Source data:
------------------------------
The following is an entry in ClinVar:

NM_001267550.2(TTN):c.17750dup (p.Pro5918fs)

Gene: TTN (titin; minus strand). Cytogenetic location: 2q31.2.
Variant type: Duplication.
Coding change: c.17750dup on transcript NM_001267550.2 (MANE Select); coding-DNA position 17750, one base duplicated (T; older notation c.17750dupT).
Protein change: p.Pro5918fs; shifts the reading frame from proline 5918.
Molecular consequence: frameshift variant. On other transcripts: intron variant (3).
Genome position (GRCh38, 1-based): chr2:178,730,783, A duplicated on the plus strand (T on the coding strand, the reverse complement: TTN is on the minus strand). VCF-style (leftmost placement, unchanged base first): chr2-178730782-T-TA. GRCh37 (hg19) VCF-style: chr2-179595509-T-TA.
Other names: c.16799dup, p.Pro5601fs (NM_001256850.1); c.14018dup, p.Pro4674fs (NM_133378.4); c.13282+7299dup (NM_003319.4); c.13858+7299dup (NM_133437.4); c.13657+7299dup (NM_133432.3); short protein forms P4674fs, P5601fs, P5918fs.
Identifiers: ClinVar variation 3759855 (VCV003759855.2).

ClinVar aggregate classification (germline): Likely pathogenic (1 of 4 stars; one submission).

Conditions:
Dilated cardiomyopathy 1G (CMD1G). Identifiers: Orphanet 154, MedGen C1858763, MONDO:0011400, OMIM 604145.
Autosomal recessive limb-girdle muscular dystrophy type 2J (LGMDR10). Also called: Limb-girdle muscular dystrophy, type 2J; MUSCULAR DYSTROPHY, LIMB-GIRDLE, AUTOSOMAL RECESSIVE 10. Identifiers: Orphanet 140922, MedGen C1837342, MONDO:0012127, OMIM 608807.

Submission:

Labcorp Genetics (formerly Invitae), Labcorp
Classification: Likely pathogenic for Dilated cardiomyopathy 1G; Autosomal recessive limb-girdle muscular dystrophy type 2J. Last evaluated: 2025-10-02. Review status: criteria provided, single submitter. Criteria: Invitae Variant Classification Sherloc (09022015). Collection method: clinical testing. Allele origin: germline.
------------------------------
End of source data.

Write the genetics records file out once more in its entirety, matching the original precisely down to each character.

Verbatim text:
The following is an entry in ClinVar:

NM_001267550.2(TTN):c.17750dup (p.Pro5918fs)

Gene: TTN (titin; minus strand). Cytogenetic location: 2q31.2.
Variant type: Duplication.
Coding change: c.17750dup on transcript NM_001267550.2 (MANE Select); coding-DNA position 17750, one base duplicated (T; older notation c.17750dupT).
Protein change: p.Pro5918fs; shifts the reading frame from proline 5918.
Molecular consequence: frameshift variant. On other transcripts: intron variant (3).
Genome position (GRCh38, 1-based): chr2:178,730,783, A duplicated on the plus strand (T on the coding strand, the reverse complement: TTN is on the minus strand). VCF-style (leftmost placement, unchanged base first): chr2-178730782-T-TA. GRCh37 (hg19) VCF-style: chr2-179595509-T-TA.
Other names: c.16799dup, p.Pro5601fs (NM_001256850.1); c.14018dup, p.Pro4674fs (NM_133378.4); c.13282+7299dup (NM_003319.4); c.13858+7299dup (NM_133437.4); c.13657+7299dup (NM_133432.3); short protein forms P4674fs, P5601fs, P5918fs.
Identifiers: ClinVar variation 3759855 (VCV003759855.2).

ClinVar aggregate classification (germline): Likely pathogenic (1 of 4 stars; one submission).

Conditions:
Dilated cardiomyopathy 1G (CMD1G). Identifiers: Orphanet 154, MedGen C1858763, MONDO:0011400, OMIM 604145.
Autosomal recessive limb-girdle muscular dystrophy type 2J (LGMDR10). Also called: Limb-girdle muscular dystrophy, type 2J; MUSCULAR DYSTROPHY, LIMB-GIRDLE, AUTOSOMAL RECESSIVE 10. Identifiers: Orphanet 140922, MedGen C1837342, MONDO:0012127, OMIM 608807.

Submission:

Labcorp Genetics (formerly Invitae), Labcorp
Classification: Likely pathogenic for Dilated cardiomyopathy 1G; Autosomal recessive limb-girdle muscular dystrophy type 2J. Last evaluated: 2025-10-02. Review status: criteria provided, single submitter. Criteria: Invitae Variant Classification Sherloc (09022015). Collection method: clinical testing. Allele origin: germline.